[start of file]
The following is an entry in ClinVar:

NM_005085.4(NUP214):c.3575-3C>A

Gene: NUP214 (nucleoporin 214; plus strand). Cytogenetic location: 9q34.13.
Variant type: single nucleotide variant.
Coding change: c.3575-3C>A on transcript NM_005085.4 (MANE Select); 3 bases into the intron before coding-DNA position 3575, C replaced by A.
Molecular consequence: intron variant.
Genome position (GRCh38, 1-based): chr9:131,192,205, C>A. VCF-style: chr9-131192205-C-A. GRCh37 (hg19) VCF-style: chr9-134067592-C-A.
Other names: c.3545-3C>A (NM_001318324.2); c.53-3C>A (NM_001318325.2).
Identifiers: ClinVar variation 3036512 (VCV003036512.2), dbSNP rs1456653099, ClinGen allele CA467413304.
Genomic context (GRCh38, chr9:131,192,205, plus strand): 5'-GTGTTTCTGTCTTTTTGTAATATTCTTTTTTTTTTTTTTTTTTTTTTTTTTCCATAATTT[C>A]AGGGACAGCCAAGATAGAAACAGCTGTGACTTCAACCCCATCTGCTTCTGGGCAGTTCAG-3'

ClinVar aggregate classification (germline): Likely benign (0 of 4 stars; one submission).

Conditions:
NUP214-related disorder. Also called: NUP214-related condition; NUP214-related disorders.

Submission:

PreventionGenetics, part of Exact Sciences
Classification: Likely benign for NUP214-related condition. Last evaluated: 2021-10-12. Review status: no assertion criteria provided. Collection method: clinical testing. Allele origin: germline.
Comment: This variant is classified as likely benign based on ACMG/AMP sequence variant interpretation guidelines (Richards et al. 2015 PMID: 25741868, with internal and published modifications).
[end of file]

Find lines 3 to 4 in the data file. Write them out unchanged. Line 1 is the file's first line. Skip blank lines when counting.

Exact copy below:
Gene: NUP214 (nucleoporin 214; plus strand). Cytogenetic location: 9q34.13.
Variant type: single nucleotide variant.